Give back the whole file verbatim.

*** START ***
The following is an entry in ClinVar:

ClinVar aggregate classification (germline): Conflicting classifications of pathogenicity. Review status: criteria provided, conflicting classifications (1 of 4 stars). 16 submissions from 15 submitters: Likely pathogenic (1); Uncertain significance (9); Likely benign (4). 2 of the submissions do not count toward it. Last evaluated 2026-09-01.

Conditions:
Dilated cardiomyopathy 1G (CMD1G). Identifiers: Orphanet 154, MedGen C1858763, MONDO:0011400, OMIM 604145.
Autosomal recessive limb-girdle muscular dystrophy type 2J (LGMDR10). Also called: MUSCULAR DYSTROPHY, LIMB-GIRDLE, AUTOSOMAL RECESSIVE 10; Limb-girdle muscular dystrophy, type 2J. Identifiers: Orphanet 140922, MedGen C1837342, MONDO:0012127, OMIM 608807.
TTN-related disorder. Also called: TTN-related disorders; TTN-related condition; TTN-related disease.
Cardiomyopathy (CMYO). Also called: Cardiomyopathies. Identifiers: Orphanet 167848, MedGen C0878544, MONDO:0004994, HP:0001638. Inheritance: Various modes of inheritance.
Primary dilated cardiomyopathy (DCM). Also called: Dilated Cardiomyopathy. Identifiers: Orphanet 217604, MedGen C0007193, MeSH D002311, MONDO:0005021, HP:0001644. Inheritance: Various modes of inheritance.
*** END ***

The following is an entry in ClinVar:

ClinVar aggregate classification (germline): Conflicting classifications of pathogenicity. Review status: criteria provided, conflicting classifications (1 of 4 stars). 16 submissions from 15 submitters: Likely pathogenic (1); Uncertain significance (9); Likely benign (4). 2 of the submissions do not count toward it. Last evaluated 2026-09-01.

Conditions:
Dilated cardiomyopathy 1G (CMD1G). Identifiers: Orphanet 154, MedGen C1858763, MONDO:0011400, OMIM 604145.
Autosomal recessive limb-girdle muscular dystrophy type 2J (LGMDR10). Also called: MUSCULAR DYSTROPHY, LIMB-GIRDLE, AUTOSOMAL RECESSIVE 10; Limb-girdle muscular dystrophy, type 2J. Identifiers: Orphanet 140922, MedGen C1837342, MONDO:0012127, OMIM 608807.
TTN-related disorder. Also called: TTN-related disorders; TTN-related condition; TTN-related disease.
Cardiomyopathy (CMYO). Also called: Cardiomyopathies. Identifiers: Orphanet 167848, MedGen C0878544, MONDO:0004994, HP:0001638. Inheritance: Various modes of inheritance.
Primary dilated cardiomyopathy (DCM). Also called: Dilated Cardiomyopathy. Identifiers: Orphanet 217604, MedGen C0007193, MeSH D002311, MONDO:0005021, HP:0001644. Inheritance: Various modes of inheritance.